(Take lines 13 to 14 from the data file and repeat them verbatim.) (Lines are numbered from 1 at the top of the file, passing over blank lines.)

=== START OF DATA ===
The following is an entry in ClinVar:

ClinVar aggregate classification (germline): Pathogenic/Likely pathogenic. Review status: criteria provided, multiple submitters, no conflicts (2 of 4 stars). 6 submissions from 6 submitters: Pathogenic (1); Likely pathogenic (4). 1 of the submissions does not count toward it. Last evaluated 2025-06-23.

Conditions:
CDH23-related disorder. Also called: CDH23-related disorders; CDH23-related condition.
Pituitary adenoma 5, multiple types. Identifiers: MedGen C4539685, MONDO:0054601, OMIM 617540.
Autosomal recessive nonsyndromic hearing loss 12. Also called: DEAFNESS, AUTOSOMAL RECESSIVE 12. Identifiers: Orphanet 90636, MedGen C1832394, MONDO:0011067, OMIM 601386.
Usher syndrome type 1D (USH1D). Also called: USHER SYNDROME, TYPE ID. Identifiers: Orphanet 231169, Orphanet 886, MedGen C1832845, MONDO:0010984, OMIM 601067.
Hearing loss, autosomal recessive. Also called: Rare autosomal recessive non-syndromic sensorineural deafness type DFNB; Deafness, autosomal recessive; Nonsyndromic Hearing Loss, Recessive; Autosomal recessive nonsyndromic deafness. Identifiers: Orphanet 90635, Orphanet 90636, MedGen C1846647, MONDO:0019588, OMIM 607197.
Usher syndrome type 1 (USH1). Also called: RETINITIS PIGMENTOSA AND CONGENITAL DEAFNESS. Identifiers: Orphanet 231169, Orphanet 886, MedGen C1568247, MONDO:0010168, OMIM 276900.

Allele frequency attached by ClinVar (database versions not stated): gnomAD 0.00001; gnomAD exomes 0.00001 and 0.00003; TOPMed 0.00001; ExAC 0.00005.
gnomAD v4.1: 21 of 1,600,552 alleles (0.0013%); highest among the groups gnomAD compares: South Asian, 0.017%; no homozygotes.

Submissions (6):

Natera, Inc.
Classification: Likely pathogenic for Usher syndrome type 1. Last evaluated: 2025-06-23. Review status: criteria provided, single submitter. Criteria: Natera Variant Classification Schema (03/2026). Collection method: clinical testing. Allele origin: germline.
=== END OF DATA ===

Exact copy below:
Natera, Inc.
Classification: Likely pathogenic for Usher syndrome type 1. Last evaluated: 2025-06-23. Review status: criteria provided, single submitter. Criteria: Natera Variant Classification Schema (03/2026). Collection method: clinical testing. Allele origin: germline.